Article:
Tori Bowie, winner of the 100m at the IAAF Diamond League meeting in Rome (© Gladys Chai von der Laage)
Tori Bowie already proved this summer that she has the ability to surprise and she continued that trend at the first European leg of the IAAF Diamond League in Rome on Thursday night (5).
Drawn out in lane seven of the women’s 100m, she had the slowest personal best of the nine sprinters hunched in their blocks and was one of only two women in the race never having run under 11 seconds.
Nevertheless, despite a sluggish start which meant that she was still back in eighth place after 40 metres, she uncorked a devastating surge over the second half of the race to leave a host of better-known names, not least Jamaica’s IAAF World Athlete of the Year and triple Moscow 2013 gold medallist Shelly-Ann Fraser-Pryce, trailing in her wake.
Finally hitting the front five metres from the line, Bowie reduced her personal best by 0.05 to 11.05 with the aid of a gentle 0.5 metres-per-second breeze on her back.
Dipping under the elite benchmark of 11 seconds now seems just a matter of time for the Mississippi native, who will have her next 100m outing at the IAAF Diamond League meeting in New York.
Perhaps, though, suggestions of surprise should be tempered as astute observers certainly had taken note of the fact that last Saturday, at the IAAF Diamond League meeting in Eugene, she had clocked 22.18 over 200m which remains the fastest time in the world so far in 2014.
Into the bargain, Bowie herself said later that she had been expecting to make an impact in the Italian capital.
“I have been working so hard in practice, so I am not shocked at all about my result, but I’m very, very delighted. It’s such an amazing result. I’ve come out and raced with the best women in the world today and I got the win,” she reflected.
Prior to a few weeks ago, and despite some decent 100m times to her name – although she hadn’t run a 200m before April since her second year at university in 2010 – Bowie was primarily considered to be a long jumper and leapt an absolute best of 6.95m indoors this winter.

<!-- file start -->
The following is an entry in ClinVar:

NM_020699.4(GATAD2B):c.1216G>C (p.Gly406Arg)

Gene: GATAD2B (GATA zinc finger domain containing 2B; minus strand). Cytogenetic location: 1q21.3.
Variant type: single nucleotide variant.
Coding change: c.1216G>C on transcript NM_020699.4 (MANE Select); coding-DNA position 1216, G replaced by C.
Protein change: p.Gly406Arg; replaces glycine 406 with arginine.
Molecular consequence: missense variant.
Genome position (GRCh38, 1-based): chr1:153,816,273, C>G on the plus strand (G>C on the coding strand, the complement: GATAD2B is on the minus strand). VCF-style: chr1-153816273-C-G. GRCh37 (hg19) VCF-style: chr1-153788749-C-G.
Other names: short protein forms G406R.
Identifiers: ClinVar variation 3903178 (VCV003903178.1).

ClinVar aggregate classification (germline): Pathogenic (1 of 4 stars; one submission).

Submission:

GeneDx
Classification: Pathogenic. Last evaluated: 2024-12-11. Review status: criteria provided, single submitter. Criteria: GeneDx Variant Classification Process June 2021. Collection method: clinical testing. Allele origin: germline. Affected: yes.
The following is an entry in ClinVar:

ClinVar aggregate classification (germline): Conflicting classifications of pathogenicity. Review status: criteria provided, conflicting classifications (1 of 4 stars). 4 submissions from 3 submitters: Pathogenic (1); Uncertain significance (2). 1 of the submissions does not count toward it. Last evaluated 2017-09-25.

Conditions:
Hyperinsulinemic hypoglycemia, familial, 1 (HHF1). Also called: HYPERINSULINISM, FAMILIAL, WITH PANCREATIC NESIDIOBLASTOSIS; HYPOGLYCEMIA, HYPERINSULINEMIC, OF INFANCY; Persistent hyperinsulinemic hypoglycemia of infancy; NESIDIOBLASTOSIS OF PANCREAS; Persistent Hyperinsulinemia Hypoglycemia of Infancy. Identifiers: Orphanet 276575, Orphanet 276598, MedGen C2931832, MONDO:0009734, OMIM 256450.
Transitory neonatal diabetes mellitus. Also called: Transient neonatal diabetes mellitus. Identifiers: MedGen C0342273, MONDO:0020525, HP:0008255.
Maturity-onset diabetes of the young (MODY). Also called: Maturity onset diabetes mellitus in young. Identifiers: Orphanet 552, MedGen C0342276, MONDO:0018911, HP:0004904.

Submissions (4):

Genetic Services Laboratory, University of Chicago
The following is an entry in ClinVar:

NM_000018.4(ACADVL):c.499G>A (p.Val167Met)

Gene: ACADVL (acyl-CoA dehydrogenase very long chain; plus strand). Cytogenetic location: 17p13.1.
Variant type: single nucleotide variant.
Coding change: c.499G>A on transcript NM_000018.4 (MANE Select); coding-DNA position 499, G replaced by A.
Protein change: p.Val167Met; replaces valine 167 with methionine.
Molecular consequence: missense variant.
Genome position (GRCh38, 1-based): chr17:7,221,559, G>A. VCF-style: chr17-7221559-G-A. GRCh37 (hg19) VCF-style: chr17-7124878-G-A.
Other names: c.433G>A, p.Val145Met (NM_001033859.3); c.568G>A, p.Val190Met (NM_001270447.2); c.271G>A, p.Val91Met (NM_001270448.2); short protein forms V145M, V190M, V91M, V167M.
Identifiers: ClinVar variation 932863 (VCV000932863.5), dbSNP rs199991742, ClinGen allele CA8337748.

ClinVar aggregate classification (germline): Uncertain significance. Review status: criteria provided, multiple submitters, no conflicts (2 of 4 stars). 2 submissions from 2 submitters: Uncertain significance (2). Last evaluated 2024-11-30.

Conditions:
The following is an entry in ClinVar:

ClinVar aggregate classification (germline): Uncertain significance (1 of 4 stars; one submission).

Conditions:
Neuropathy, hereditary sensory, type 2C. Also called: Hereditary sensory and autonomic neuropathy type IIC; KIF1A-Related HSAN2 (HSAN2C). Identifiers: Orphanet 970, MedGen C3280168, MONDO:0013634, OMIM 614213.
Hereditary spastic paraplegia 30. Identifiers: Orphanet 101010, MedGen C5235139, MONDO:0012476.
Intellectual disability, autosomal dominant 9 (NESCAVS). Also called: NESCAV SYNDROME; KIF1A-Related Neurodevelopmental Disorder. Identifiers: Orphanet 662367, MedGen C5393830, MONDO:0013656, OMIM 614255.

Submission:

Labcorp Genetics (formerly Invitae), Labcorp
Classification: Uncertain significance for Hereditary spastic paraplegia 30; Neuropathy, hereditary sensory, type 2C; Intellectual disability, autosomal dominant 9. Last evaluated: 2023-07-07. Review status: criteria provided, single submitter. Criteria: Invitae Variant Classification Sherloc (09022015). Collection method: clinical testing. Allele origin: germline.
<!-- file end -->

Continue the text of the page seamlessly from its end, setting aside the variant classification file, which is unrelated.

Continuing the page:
She went to the 2014 IAAF World Indoor Championships in that event after finishing second at the US Championships.
“I am still half-and-half between the long jump and the sprints. I feel I will never neglect the long jump, it’s fun. I always have fun, if you are not having fun then there’s no point doing it. I have no special focal point this year, I am taking every meeting at a time,” she added with a smile, clearly enjoying herself in Rome on and off the track.
Cross-country coaching change
Having graduated with a degree in psychology from the University of South Mississippi two years ago, winning NCAA long jump titles both indoors and outdoors in 2011, Bowie first moved to California to be at the US Olympic Training Center in Chula Vista, near San Diego, but recently moved across the country to Florida, and is now based in Clermont and coached by the renowned sprint guru Lance Brauman, which may explain her recent breakthrough on the track.
However, her innate talent shone through at high school when she won three long jump state titles, without a coach nor regular access to a long jump pit for practising in her ironically named home town of Sand Hill.
She admits that one thing that is driving her to run fast this summer is to further confound expectations.
After her 200m win in Eugene, when she was drawn in lane one and only got a place in the race at the last minute, she told local reporters: “No one expected me to run well. I heard people say ‘You’re going to get your butt whooped.’
“So, of course, that scared me and I wanted to prove everybody wrong, that was my main focus: showing everyone that I am capable of running a 200. And that’s exactly what I did.”
However, Bowie has been proving people wrong since a very young age.
Just getting a university education and then becoming a professional athlete has meant she has overcome some quite significant hurdles in her life.
As a child, her mother couldn’t care for her and her sister. They were turned over to the local authorities and went into foster care before going to live with her grandmother a year later.
Children from such difficult home backgrounds often have low achievement levels and low aspirations, but it’s clear that Bowie has bucked that trend by force of personality as well as a not inconsiderable amount of perseverance.
Phil Minshull for the IAAF